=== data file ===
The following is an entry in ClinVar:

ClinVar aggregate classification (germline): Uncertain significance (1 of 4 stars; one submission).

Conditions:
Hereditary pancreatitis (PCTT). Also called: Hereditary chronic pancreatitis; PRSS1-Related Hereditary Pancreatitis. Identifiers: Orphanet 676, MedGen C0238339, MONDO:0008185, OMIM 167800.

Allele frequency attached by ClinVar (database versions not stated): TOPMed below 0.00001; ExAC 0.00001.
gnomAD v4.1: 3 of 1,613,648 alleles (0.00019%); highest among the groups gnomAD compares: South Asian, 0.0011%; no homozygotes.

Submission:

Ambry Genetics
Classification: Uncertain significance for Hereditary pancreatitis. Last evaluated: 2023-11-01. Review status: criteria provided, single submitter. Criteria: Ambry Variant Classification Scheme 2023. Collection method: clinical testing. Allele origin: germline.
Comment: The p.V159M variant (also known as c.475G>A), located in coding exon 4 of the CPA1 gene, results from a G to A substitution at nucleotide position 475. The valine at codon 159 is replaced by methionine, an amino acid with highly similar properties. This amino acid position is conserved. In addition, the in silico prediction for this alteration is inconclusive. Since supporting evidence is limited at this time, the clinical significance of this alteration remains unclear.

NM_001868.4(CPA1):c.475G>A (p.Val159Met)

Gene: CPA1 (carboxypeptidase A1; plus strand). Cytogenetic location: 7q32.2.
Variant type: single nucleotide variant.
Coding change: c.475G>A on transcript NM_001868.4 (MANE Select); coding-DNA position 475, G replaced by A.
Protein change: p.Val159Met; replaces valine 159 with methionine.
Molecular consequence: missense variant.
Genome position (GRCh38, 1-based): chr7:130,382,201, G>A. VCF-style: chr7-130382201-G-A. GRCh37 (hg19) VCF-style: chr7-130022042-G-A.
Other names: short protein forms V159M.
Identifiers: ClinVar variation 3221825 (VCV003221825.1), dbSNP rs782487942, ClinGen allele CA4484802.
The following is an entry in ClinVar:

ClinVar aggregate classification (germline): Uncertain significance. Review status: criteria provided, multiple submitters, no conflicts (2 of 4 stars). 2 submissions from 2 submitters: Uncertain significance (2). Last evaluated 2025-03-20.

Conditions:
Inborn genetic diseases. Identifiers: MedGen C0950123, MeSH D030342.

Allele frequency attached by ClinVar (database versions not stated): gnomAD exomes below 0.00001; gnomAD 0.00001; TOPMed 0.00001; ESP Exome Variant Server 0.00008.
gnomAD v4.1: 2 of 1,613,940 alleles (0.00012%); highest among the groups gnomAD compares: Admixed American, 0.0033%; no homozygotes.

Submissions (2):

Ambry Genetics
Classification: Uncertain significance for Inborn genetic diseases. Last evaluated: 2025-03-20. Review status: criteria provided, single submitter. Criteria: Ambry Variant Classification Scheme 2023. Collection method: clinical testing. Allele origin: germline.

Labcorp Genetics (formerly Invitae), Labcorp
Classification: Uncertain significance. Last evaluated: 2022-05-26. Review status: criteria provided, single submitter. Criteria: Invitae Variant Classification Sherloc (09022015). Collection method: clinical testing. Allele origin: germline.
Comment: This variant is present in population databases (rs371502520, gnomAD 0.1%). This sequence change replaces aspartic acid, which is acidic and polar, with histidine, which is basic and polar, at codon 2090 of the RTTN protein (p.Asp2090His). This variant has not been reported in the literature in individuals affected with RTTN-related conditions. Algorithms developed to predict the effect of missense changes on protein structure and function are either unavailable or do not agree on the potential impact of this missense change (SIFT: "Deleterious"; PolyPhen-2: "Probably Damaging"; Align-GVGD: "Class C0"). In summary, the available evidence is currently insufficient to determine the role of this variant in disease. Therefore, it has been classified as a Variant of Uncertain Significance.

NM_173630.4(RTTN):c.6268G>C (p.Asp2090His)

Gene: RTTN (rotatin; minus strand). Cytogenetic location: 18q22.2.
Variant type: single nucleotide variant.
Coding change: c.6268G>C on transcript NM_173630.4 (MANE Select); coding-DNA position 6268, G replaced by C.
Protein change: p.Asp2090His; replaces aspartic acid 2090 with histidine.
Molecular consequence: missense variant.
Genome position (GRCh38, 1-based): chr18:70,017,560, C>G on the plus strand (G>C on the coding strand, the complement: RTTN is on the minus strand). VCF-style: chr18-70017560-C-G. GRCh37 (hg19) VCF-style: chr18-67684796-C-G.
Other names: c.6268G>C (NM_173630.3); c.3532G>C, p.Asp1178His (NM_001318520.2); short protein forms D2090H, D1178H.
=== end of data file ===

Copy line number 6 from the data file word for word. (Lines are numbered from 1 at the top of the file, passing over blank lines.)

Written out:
gnomAD v4.1: 3 of 1,613,648 alleles (0.00019%); highest among the groups gnomAD compares: South Asian, 0.0011%; no homozygotes.